Dr Greg Simon and his latest study

I just saw a post at Furious Seasons, about a new study – or rather about the press release for a new study as we haven’t been allowed to see the paper as yet:

“Turns out that getting treatment–meds, psychotherapy or both–works to eliminate suicide attempts soon after a patient begins treatment. Culled from 100,000 or so patient records by Seattle’s own Group Health Cooperative, the resultant paper is not yet available on the APA’s website. But in a press release, GHC’s Greg Simon notes… the study sheds new light on the “black box” advisory that the U.S. Food and Drug Administration (FDA) placed in 2004 and has revised since then, said Greg Simon, MD, MPH, the Group Health psychiatrist who led the study. The advisory—which has concerned many patients, families, and care providers—warns that suicidal behavior may emerge soon after people younger than 25 start treatment with newer antidepressant medications called selective serotonin reuptake inhibitors (SSRIs)….

Gerg Simon – that name rang a bell.

Now, let me see – Greg had produced another study in 2006 – its conclusions ran very much along the same lines .

This from Social Audit:

The Am J Psych decided that: “reconsideration of the FDA warning seems warranted”. This was on the basis of a major, NIH-funded, epidemiological study, published in the same issue that concluded, “Available data do not indicate a significant increase in risk of suicide or serious suicide attempt after starting treatment with newer antidepressant drugs”. Much publicity followed: “Antidepressants Seem to Cut Suicide Risk in Teenagers and Adults, Study says”, according to the New York Times.

After examining thousands of records in a Seattle-based, “consumer-governed”, non-profit health plan, the researchers reported that “suicide attempts decreased by over 60% in the first month of treatment”. As suicide attempts typically bring people into contact with doctors who then usually prescribe an antidepressant drug, this study just quantified the obvious: levels of suicidal behaviour tend to fall when people get help.

However, I think that you really need to read the whole exchange between Charles Medawar of Social Audit and Dr Greg Simon – I think you’ll get more of an idea of what Greg’s particular angle is…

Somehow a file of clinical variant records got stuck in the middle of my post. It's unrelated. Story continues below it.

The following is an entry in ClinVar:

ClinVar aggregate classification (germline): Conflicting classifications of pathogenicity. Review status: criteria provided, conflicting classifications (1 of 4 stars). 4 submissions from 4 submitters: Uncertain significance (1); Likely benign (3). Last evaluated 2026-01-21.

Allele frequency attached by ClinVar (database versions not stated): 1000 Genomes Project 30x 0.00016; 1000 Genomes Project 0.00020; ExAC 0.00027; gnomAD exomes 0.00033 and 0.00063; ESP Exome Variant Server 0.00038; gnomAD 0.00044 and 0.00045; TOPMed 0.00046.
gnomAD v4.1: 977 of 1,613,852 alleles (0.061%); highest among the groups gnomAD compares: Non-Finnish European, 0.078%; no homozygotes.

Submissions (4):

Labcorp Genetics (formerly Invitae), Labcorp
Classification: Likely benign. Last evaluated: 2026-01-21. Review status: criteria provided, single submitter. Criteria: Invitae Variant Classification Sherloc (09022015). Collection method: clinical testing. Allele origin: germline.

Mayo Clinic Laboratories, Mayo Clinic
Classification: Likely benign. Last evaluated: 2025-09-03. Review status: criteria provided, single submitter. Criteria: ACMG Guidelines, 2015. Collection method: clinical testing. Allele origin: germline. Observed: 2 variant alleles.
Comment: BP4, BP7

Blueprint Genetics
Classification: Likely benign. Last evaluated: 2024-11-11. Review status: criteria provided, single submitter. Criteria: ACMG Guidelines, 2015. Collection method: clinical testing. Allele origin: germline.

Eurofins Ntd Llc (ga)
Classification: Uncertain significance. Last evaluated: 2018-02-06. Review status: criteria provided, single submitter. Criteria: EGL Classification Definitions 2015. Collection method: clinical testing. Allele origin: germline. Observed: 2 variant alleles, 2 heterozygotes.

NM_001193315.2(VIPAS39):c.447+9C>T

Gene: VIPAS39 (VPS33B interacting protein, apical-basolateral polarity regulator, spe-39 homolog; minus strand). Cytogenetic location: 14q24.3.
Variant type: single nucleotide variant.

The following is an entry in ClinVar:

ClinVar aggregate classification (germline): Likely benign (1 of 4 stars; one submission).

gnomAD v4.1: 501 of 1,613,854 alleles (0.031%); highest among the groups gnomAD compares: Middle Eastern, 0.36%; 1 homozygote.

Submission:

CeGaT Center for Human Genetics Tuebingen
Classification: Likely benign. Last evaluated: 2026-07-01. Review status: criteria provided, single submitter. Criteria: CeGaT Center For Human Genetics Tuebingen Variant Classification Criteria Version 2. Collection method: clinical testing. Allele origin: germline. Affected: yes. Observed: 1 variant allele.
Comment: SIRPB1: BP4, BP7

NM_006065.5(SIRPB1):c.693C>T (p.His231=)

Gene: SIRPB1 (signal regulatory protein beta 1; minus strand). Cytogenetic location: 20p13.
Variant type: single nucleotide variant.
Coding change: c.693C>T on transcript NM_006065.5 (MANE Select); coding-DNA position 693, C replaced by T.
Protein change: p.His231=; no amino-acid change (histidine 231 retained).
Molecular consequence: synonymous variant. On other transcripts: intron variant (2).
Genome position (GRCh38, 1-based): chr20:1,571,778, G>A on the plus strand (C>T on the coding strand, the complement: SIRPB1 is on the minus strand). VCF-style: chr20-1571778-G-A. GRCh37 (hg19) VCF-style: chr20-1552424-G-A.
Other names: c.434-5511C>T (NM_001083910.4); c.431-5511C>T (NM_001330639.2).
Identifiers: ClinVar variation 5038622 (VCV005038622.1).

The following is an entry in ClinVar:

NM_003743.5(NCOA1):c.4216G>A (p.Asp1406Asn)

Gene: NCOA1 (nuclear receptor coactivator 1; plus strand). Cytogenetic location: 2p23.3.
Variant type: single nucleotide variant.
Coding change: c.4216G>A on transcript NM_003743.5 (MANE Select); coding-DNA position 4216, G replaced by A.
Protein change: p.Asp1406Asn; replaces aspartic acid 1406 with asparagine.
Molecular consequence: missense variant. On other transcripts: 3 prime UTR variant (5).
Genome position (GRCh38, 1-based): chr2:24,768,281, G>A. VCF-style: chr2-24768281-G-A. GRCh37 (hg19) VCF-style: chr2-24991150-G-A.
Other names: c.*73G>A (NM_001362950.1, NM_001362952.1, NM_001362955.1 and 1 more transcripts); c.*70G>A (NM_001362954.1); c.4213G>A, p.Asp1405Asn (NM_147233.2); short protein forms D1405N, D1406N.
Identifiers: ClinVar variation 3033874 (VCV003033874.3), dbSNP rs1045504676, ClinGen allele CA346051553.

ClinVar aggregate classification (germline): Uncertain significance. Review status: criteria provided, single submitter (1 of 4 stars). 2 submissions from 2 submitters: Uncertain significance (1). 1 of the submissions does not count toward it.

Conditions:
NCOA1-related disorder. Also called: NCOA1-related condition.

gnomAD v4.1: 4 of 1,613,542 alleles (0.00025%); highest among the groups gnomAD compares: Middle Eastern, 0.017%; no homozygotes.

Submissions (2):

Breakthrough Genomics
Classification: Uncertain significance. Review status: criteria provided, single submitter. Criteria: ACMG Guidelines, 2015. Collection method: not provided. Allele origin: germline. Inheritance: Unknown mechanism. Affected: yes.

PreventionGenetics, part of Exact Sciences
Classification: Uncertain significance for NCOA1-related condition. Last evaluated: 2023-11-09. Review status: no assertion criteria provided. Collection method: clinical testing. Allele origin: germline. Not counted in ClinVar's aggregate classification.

This may also help as well – one of the study’s co-authors was Philip S Wang…

Can this be the same Philip S Wang that The Food and Drug Administration (FDA) had been urged to remove from one of its advisory boards evaluating the link between serotonin reuptake inhibitors (SSRIs) and suicide in youths because he had been a paid consultant for one of the companies that make the drugs under investigation?

Or the same Philip S Wang who served as an expert witness for Glaxo in a wrongful death suit involving Paxil.

Or the same Philip S Wang who appeared for Aventis in the case of Vera Easter verses Aventis Pasteur? Although Harvard-educated and the author of some 80 peer-reviewed articles, according to his deposition, Dr Philip Wang’s specialty was epidemiology related to antidepressants. Prior to being retained as an expert for the vaccine makers, Dr Wang had not done any evaluations associated with vaccines, had no specific training whatsoever regarding mercury, and had written no articles on the effects of heavy metal exposure.

Dr Wang has never investigated any illness claimed to be associated with heavy metal exposure and has never been asked to do a formal epidemiologic evaluation of the hypothesis that the thimerosal could cause neurological disorders or autism.

Dr Wang’s knowledge of vaccines and thimerosal was limited to what he learned in 30 to 35 hours of meetings with defense attorneys and reading the relevant medical literature, most of which was provided by the defense attorneys.

Or the same Philip S Wang who received $1.2 million from Kaiser Permanente, via the National Institute of Mental Health, to research Outreach and Treatment for Depression in the Labor Force. This project will involve an effectiveness trial to evaluate the impact of depression outreach-treatment of work-related behaviors.

I think I should point out that the National Institute of Mental Health funded the new study, whose other author is James Savarino – the same James Savarino who co-authored the earlier study with Dr Simon and Dr Wang.

The National Institute for Mental Health has a long and proud history of working closely with the drug industry.

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